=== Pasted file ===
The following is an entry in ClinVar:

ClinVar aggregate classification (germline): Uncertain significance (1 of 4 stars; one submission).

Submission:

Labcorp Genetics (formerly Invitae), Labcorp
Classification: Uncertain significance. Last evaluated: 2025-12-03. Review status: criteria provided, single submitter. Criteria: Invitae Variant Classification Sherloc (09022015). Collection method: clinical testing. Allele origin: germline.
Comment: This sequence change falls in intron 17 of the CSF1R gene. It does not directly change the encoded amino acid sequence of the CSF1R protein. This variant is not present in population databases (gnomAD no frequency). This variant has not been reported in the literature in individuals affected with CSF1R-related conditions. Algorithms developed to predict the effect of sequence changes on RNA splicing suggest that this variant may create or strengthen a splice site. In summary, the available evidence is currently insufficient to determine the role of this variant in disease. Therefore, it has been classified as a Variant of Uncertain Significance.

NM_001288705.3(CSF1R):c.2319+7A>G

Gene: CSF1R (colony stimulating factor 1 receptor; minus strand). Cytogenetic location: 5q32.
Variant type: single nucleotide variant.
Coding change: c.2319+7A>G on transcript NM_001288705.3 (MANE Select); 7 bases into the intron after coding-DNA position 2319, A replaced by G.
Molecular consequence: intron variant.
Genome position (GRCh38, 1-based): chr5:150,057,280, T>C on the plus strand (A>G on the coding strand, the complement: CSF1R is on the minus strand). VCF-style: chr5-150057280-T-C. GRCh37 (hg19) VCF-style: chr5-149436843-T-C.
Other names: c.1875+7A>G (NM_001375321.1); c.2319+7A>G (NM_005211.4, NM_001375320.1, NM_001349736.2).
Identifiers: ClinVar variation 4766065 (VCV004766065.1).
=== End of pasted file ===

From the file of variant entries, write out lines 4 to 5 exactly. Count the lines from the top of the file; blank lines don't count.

Labcorp Genetics (formerly Invitae), Labcorp
Classification: Uncertain significance. Last evaluated: 2025-12-03. Review status: criteria provided, single submitter. Criteria: Invitae Variant Classification Sherloc (09022015). Collection method: clinical testing. Allele origin: germline.